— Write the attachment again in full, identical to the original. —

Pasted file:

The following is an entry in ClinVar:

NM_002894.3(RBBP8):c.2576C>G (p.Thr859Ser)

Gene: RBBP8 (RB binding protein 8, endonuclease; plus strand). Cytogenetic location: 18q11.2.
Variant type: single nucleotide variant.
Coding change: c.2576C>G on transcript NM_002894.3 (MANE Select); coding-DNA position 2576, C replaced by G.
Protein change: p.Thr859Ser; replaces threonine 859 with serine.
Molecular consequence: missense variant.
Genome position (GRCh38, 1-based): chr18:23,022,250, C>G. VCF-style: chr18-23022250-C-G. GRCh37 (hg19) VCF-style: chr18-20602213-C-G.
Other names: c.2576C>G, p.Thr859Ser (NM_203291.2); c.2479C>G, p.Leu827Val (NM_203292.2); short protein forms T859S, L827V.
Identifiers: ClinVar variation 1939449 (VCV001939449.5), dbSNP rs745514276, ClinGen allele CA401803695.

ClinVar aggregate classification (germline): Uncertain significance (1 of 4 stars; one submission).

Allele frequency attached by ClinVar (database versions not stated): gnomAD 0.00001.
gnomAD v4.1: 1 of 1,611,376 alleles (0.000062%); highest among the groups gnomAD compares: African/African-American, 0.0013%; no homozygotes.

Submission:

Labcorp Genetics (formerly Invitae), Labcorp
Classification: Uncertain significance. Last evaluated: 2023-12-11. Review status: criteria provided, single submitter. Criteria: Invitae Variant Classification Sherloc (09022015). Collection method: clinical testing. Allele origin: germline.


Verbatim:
The following is an entry in ClinVar:

NM_002894.3(RBBP8):c.2576C>G (p.Thr859Ser)

Gene: RBBP8 (RB binding protein 8, endonuclease; plus strand). Cytogenetic location: 18q11.2.
Variant type: single nucleotide variant.
Coding change: c.2576C>G on transcript NM_002894.3 (MANE Select); coding-DNA position 2576, C replaced by G.
Protein change: p.Thr859Ser; replaces threonine 859 with serine.
Molecular consequence: missense variant.
Genome position (GRCh38, 1-based): chr18:23,022,250, C>G. VCF-style: chr18-23022250-C-G. GRCh37 (hg19) VCF-style: chr18-20602213-C-G.
Other names: c.2576C>G, p.Thr859Ser (NM_203291.2); c.2479C>G, p.Leu827Val (NM_203292.2); short protein forms T859S, L827V.
Identifiers: ClinVar variation 1939449 (VCV001939449.5), dbSNP rs745514276, ClinGen allele CA401803695.

ClinVar aggregate classification (germline): Uncertain significance (1 of 4 stars; one submission).

Allele frequency attached by ClinVar (database versions not stated): gnomAD 0.00001.
gnomAD v4.1: 1 of 1,611,376 alleles (0.000062%); highest among the groups gnomAD compares: African/African-American, 0.0013%; no homozygotes.

Submission:

Labcorp Genetics (formerly Invitae), Labcorp
Classification: Uncertain significance. Last evaluated: 2023-12-11. Review status: criteria provided, single submitter. Criteria: Invitae Variant Classification Sherloc (09022015). Collection method: clinical testing. Allele origin: germline.